Bush a loser? Maybe, but he is better manI'm voting for...

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August 05, 1992

Bush a loser? Maybe, but he is better man

I'm voting for George Bush on November 3.

No, it's not a joke, it's the truth. It seems like every time I open the paper, I'm confronted with another story about how far the president is trailing in the polls. From the sound of things George Bush has about a "snowball's chance in hell" of being re-elected.

So why am I, in this my first opportunity to vote for a U.S. president, going to vote for a lost cause? Because I trust George Bush to make responsible decisions in behalf of the American people. He has in the past and I expect he will in the future.

If George Bush is such a great guy, then why is the nation in such bad shape? Think for a moment: who in the government is most responsible for the policies and programs that affect you and me from day to day? The president? No. Then who? Congress: a Democrats-in-control Congress. Well then, who is primarily responsible for the shape we're in? The president? Don't kid yourself.

And then there's Bill Clinton. What of him? The way I see it, Bill Clinton has constructed a Trojan horse for mainstream America. The Trojans fought a long war to keep the invading Greeks out only to be suckered into accepting a large wooden horse from their one-time enemies.

One catch though -- concealed within the horse were a lot of Greek soldiers who, once the horse was within the wall, jumped out and destroyed the city. Bill Clinton's Trojan horse is called "The New Covenant."

Sound good? You bet, but you won't see what's really inside until after Nov. 3 -- and then it's too late.

So I'm voting for George Bush. "Snowball's chance in hell?" Perhaps, my fellow Trojans, but I'll take my chances with the candidates I can trust.

Timothy Hawkes

Columbia

Overdue memorial

The proposed Korean War Veterans Memorial in Washington, D.C., is much too late for some, but those vets in fairly good shape, the ailing and those maimed may have their own thoughts.

America should shame itself for not giving respect, honor, sympathy and recognition that was long overdue. The weary Korean veterans fought and died for what they thought was a right reason and a good cause.

Joseph Thaddeus Kasprzak

Baltimore

Debunking the 'myth' of a 'Great Arranger'

"The Great Arranger" (Samuel Poist letter, July 27) is a quaint piece of mythology that serves one dubious purpose: It makes the universe "sensible" to those uncomfortable with existential uncertainty.

For the truly rational and objective person, however, this is not rrTC sufficient reason to embrace a superstitious substitute for science.

The notion that the cosmos may be neatly "arranged" by some supernatural "super-being" may be Mr. Poist's personal belief, but it in no way represents a sound scientific conclusion.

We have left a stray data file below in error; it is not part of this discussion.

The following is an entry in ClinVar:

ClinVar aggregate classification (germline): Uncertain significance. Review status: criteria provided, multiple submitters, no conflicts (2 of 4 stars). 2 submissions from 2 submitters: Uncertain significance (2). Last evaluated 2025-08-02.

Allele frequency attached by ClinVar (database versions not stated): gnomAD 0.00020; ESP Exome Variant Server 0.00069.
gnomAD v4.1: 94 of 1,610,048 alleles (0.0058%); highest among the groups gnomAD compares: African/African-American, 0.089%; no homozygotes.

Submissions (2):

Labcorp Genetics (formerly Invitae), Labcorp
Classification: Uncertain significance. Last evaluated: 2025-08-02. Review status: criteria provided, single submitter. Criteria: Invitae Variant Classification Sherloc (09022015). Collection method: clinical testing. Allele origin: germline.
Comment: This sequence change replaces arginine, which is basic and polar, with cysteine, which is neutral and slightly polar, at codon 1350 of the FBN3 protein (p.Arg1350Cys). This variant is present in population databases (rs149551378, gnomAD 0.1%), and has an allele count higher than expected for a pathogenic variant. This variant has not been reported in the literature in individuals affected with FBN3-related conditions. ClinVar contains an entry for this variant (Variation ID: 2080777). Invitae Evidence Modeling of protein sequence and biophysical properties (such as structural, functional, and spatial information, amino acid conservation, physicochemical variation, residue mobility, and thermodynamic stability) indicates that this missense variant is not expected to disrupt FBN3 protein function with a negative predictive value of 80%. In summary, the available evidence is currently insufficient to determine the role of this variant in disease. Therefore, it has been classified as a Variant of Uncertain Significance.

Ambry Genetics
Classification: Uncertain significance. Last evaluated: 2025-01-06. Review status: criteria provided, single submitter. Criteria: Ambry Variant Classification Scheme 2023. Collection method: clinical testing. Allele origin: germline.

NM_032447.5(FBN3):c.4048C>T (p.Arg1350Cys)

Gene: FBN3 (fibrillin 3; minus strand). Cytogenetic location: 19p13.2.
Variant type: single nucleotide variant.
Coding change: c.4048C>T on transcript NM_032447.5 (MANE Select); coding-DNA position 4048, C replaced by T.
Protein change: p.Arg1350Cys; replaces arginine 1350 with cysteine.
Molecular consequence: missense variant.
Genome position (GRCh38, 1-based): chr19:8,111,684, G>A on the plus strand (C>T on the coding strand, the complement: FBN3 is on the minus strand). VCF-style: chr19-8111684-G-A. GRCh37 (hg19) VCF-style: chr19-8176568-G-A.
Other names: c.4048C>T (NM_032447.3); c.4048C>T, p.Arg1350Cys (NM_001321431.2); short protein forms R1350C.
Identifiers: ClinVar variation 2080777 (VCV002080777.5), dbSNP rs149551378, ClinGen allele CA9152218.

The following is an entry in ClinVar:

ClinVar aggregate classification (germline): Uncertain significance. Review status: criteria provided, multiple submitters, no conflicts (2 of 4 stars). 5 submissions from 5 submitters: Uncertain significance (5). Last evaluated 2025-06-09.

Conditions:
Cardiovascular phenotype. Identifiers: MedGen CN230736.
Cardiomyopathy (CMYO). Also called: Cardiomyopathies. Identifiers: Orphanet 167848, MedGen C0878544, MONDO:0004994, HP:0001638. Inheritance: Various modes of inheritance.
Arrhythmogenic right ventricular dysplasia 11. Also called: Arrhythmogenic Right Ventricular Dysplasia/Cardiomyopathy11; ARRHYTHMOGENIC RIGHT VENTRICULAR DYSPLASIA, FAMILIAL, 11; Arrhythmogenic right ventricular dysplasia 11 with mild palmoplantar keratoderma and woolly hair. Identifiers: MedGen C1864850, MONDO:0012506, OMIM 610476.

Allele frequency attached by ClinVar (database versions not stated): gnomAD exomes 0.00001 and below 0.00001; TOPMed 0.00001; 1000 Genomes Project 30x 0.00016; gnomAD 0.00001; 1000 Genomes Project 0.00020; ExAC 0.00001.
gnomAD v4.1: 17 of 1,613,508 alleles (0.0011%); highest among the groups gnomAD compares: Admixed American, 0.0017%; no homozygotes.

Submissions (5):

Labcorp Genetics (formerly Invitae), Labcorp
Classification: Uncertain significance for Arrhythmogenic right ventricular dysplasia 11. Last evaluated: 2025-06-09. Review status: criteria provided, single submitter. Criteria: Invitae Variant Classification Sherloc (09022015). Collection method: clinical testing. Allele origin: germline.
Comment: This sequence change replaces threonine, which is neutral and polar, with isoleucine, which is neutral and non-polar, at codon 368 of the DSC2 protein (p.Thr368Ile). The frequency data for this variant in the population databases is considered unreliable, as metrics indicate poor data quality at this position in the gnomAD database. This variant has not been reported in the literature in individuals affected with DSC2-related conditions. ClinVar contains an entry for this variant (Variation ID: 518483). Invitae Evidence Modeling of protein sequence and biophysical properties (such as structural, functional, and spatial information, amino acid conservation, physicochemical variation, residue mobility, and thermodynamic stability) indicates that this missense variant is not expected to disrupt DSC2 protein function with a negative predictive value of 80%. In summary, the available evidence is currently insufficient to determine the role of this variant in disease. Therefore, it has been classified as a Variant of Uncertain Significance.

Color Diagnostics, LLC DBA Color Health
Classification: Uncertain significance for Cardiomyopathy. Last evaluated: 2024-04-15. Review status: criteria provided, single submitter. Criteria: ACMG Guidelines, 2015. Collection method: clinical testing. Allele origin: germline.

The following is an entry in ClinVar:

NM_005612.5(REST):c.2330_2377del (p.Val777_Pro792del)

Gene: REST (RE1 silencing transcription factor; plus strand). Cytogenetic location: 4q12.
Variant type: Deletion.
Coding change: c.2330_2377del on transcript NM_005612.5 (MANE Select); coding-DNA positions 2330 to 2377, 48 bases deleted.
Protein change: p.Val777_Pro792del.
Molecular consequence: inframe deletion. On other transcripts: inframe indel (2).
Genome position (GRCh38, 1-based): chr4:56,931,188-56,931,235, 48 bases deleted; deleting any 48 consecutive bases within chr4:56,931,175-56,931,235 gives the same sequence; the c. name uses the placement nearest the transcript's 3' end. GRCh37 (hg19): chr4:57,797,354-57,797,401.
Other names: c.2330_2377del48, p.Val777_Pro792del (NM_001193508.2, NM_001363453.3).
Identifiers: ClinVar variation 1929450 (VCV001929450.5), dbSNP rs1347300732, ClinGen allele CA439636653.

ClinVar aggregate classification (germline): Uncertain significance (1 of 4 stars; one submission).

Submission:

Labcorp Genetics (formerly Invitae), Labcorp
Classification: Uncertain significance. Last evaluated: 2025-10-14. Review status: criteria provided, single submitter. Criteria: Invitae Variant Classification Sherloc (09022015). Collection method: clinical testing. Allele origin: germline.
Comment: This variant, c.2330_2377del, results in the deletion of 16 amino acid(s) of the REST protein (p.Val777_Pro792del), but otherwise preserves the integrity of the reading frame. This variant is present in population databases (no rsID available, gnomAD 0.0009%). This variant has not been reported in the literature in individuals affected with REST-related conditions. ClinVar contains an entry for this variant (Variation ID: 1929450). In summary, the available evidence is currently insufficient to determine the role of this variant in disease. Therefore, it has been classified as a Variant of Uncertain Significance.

There exists absolutely no support, either in modern cosmology or particle physics, that the universe "requires" some external supernatural agency for its inception, or continued existence.

Indeed, modern quantum physics provides compelling reasons to show that the idea of a supernatural source of "creation" is wholly redundant.

According to Princeton astrophysicist James Gott: "There is no theoretical reason why the universe could not have literally popped into existence from nothing."

Such a process, referred to as "bootstrapping," would depend on a minute quantum fluctuation -- but no supernatural intervention. Indeed, models for such a "self-creating" cosmos have been around for almost a decade.

More recently, the noted Cambridge astrophysicist Stephen Hawking has developed a "boundary free" quantum model for which neither a beginning nor an end of the universe is needed.

In Dr. Hawking's own words (from his book, "A Brief History of Time"): "What need for a creator?" The latest discovery by the COBE team (Cosmic Background Explorer) disclosed ancient relic structures of the Big Bang but also indirect evidence that as much as 90 percent of the universe is in the form of nonbaryonic dark matter. Hence, there is sufficient unobserved matter to allow the universe to re-collapse and re-emerge in a new Big Bang. Our current universe, therefore, could be but one of an infinitely long series of such oscillations -- in which life just happens to exist.

The existence of empirically supported scientific models renders all supernatural scenarios completely superfluous. These scenarios may allay believers' existential anxieties, but they do not enhance the quality of our scientific predictions.

For precisely this reason, myths such as Mr. Poist's "Great Arranger/Creator" are logically unnecessary. The cold, hard fact is that the accumulated evidence shows that evolution -- chemical and biological -- is quite capable of accounting for the physical universe we perceive. The sooner we recognize this, the sooner we will come to full mental maturity as a species -- instead of seeking refuge in superstition and magic.

Philip A. Stahl

Columbia

The writer is a member of the American Astronomical Society.

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